UPEACE Students Represent the Whole World
click for larger map

UPEACE alumni live and work in all corners of the world, for the most part in their home countries or with international organizations that are frequently active on the front lines of major conflict. The largest percentage of the graduates is employed by non-governmental entities, but a significant portion also goes on to work within the United Nations system or with other humanitarian organizations that are closely allied with the mission of the UN.  As of the year 2007, 24% of the graduates worked with non-governmental organizations, 19% in academia, 18% with UN bodies, 14% with a particular national government, 11% in the private sector, and 16% otherwise. Some of the noteworthy places where you will find them are the International Criminal Court of The Hague, the Organization for Security and Co-operation in Europe (located in Belgium), the Freedom House of Hungary, and the World Bank of Washington DC.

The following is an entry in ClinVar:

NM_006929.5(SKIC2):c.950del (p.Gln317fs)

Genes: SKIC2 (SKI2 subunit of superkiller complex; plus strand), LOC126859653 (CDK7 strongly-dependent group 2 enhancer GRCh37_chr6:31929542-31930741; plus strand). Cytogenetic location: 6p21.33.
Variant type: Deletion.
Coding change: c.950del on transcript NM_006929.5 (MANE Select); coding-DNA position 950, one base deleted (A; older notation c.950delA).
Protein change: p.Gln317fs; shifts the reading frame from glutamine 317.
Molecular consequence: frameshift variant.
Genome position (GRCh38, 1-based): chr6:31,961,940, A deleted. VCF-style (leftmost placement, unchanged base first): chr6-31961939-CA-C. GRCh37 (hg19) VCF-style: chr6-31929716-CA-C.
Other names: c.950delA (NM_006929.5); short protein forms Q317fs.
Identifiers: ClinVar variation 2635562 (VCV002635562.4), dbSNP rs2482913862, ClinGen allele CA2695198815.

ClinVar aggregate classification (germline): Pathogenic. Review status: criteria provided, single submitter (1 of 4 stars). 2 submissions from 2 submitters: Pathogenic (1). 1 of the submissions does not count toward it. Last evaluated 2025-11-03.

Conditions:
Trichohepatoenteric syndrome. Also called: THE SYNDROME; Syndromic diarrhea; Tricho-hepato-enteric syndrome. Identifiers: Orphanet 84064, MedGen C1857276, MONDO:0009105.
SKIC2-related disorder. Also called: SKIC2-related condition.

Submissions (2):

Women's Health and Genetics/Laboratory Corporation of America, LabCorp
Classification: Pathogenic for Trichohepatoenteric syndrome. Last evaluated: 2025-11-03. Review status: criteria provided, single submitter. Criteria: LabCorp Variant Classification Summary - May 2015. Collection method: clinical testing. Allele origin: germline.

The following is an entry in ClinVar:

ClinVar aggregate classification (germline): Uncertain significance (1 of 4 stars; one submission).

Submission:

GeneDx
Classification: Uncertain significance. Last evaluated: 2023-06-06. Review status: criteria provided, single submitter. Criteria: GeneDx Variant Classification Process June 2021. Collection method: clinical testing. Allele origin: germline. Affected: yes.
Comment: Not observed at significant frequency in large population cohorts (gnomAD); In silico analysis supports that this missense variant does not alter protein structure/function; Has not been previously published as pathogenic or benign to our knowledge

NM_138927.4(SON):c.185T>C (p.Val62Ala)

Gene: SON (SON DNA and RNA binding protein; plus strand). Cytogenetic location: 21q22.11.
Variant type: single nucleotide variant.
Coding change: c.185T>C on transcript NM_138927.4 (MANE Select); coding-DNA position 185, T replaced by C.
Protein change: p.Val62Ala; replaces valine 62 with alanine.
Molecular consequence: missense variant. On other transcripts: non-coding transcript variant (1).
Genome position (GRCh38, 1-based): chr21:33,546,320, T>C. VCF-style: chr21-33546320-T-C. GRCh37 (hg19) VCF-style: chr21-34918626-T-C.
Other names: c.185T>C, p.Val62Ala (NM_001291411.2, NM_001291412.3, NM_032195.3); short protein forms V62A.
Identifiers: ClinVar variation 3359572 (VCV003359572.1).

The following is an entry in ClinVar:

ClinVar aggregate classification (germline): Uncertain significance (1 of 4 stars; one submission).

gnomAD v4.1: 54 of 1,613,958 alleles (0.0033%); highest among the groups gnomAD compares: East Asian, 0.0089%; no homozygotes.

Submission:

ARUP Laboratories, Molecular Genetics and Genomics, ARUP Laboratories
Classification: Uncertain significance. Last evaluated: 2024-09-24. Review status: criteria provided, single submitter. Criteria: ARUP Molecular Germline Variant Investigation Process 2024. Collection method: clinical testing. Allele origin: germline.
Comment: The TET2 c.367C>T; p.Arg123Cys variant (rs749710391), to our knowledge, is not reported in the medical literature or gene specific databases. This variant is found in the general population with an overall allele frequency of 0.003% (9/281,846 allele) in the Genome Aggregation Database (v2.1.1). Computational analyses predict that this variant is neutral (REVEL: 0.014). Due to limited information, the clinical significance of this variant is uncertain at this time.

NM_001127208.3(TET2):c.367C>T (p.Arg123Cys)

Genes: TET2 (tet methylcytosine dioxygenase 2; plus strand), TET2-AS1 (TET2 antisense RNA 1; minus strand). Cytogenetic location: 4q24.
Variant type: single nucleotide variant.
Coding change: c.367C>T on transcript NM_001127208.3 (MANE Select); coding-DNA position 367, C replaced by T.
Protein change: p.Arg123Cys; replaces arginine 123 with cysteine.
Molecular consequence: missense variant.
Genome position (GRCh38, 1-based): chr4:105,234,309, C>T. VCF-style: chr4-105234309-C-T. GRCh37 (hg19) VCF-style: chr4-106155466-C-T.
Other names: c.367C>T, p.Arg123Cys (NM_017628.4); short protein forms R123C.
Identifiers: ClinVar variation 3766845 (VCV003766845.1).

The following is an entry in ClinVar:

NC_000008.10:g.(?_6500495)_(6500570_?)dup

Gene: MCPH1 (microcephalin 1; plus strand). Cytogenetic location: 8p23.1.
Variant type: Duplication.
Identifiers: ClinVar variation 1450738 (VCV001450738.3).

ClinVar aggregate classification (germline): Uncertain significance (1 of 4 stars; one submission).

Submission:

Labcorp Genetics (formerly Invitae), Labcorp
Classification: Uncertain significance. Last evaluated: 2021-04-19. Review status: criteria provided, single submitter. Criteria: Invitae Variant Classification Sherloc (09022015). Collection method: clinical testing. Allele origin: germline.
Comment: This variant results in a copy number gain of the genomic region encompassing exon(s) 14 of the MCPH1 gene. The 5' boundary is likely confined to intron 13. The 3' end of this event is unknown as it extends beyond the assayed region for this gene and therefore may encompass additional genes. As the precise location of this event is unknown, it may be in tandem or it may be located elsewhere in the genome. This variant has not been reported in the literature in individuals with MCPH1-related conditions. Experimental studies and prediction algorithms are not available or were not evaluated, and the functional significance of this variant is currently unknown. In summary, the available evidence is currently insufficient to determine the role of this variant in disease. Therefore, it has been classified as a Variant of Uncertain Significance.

The University for Peace proclaims an overall mission of “promoting among all human beings the spirit of understanding, tolerance and peaceful coexistence, to stimulate cooperation among peoples and to help lessen obstacles and threats to world peace and progress, in keeping with the noble aspirations proclaimed in the Charter of the United Nations.” There is no doubt that terrorism is a result of misunderstanding, intolerance of differences in culture and religion, negative social and political trends, perceived injustices in economic opportunity, and an overriding sense of fear and the lack of open-mindedness. Critics point out that military intervention might be a short term answer to eliminating terrorist activity, but in the long run it only breeds more recruits to terrorist cells. Preventive efforts that are evident in the goals of UPEACE are crucial to the long term elimination of transnational radical violence, otherwise referred to as terrorism. In the same manner that we prescribe to military academies that enable the means of waging war, we must also facilitate the means of waging peace through institutions of equal importance. We praise the efforts of UPEACE and urge you to sign the petition to which this website is dedicated.